Superhero Me 2010
I’m finishing up this week of documentaries with Superhero Me, which I found by randomly searching “superhero” over at Hulu and this was the first movie that popped up. It’s an odd mix of comedy and interviews based around the recent real life superhero movement combined with the filmmaker, Steve Sale’s quest to become a real life superhero himself called SOS. The humor comes from the affable nature as well as the general absurdity of the whole process. There is a large amount of charm in this movie, and it was made completely on the cheap, with practically no budget, which is really the biggest downside to the movie.
This documentary is one part Steve Sale’s quest to become a superhero, and one part a look into the phenomenon of the real life superhero movement. He talks to comic book fans, costume designers, martial arts and personal trainers, as well as other established real life superheroes, both in person, and through video clips. It’s hard to get a feel for Steve’s personal opinion on the actual real life superhero movement. He comes off as genuine in his goal to become a superhero. He visibly gets into slightly better shape, seems to be serious with his martial arts training (especially compared to Batman’s moves in Confessions of a Superhero), but there are definitely moments that emphasize the silliness of the whole thing. Like when he gets a hilariously loud and slow gas powered scooter to patrol the streets, only to have it break down shortly afterwards. Or merely the plenty of scenes of infectious laughter at what seems to be the complete absurdity of the entire situation. The same goes with the scenes of the other real life superheroes. Many of them come off as quite silly and/or absure, such as one of the early superheroes who carries around a toilet seat, or many of the video clips that look like they were pulled off of YouTube.
This movie was shot using various means, from camcorders all the way to smartphone video, I think the video and audio quality is tough to get through at times. There are several scenes where the dialog is very difficult to hear, either because of low recording levels, or extra loud ambient noise that completely drowns out the voices. The video quality is much easier to overlook as it gives the documentary a real home grown flavor to it. I especially liked the one brief shot filmed by his wife on his return home from America, it’s the smallest, lowest quality, but it’s a great little personal scene. I also liked seeing the brief wedding footage between Steve and Charlotte, and I was glad that SOS did not make an appearance during that moment, even though he did postpone his honeymoon in order to visit the US and a famous real life superhero.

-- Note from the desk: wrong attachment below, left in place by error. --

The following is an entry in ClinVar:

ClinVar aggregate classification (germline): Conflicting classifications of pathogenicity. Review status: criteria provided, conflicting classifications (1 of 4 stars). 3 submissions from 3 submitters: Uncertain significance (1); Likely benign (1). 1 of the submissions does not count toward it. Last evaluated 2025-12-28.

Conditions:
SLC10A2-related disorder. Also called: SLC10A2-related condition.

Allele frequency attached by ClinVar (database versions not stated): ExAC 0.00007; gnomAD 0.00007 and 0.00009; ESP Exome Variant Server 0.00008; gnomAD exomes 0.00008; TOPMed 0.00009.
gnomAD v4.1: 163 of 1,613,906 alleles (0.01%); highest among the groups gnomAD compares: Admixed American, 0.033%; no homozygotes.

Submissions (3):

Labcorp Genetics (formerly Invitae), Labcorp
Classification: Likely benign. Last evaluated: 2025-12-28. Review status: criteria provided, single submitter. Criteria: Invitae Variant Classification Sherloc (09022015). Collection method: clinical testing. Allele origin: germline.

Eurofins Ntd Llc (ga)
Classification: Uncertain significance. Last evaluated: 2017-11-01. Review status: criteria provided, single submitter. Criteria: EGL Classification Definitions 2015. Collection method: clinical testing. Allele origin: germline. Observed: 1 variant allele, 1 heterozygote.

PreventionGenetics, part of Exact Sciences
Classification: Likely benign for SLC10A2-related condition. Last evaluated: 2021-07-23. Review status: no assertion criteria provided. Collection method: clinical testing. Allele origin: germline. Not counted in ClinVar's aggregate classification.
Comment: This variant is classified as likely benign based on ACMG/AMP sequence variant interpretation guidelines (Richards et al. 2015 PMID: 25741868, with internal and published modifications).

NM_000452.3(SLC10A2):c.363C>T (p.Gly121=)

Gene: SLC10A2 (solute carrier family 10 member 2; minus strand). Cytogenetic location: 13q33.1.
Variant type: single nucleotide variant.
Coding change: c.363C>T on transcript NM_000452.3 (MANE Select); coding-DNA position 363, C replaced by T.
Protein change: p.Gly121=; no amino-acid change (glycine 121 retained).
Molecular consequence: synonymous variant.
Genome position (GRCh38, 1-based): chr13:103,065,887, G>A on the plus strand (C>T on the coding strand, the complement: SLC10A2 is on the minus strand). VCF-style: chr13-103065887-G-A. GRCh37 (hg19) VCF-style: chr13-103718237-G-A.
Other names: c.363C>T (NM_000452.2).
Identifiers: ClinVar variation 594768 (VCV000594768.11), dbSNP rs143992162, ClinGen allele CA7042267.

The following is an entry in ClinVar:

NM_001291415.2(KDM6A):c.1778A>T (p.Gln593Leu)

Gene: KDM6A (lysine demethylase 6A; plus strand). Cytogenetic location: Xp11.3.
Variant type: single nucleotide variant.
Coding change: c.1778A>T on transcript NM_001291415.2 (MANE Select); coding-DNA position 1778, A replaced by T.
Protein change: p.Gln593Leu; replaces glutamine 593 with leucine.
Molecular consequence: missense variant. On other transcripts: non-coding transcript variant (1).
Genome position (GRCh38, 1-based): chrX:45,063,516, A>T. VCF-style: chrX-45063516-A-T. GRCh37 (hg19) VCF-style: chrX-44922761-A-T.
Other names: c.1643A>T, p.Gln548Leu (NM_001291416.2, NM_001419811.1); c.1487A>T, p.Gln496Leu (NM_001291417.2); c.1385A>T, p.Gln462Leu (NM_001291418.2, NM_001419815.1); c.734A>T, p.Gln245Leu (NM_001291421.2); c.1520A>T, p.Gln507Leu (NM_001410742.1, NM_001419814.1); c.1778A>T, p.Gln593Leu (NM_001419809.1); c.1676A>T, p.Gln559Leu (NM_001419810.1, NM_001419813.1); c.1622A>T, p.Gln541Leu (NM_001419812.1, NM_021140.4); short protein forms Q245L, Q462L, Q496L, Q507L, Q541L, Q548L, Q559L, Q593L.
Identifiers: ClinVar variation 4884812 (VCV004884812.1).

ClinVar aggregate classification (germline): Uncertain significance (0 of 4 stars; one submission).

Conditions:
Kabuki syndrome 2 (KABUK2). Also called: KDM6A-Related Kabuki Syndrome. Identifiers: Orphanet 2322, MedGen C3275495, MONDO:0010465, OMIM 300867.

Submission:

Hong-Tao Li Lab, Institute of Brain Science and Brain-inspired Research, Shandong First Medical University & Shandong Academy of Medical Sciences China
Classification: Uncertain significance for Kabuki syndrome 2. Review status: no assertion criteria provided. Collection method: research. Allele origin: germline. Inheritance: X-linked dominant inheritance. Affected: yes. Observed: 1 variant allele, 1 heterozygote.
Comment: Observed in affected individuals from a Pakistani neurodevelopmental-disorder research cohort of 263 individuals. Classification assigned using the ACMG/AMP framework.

That superhero in Florida is named Master Legend, and he is an interesting character who takes up a good chunk of the film towards the end. He’s based out of Orlando, Florida and claims to have been a real life superhero over half his life, since he was 16 years old. He claims to have gone through a ton of fights, come out on top more often than not, broken more bones than Evel Knievel, and is more than willing to bust some heads if he needs to. But he looks like a goofball, and doesn’t physically appear to be very intimidating in the slightest. He does appear to do a lot of good in other ways, like when he meets an old fan who he helped get off of drugs, or when he talks about all the charitable things he does to help the homeless in Orlando. In the end, I got the impression that Master Legend really was doing some good things for his community, but I also thought that there was more than a little embellishing to his past, in the same way that Steve himself embellished his own “superhero origin story” when getting his first article in the local paper.
The music is by far the best part about this film, Steve himself is has a musical background and wrote the theme song for his hero SOS. I didn’t think the entire theme was all that memorable, but it made me smile every time I heard the “SOS” hook. There’s plenty of other great songs throughout the movie and there’s even a fun little segment where he talks to a superhero-themed band called “Justice Force 5″, even though there’s six members. I hate to say it, but I actually thought the Justice Force 5 was the weakest of the music used throughout the movie, though the segment was quite funny. The entire movie was an interesting look into the world of real life superheroes from someone who doesn’t take it nearly as seriously as half of the people who claim to be one. I enjoyed the movie quite a bit, I thought it respected what the real life superheroes were doing just enough, but at the same time took a little bite out of the way they’re doing it. Until next time, this has been Bubbawheat for Flights, Tights, and Movie Nights.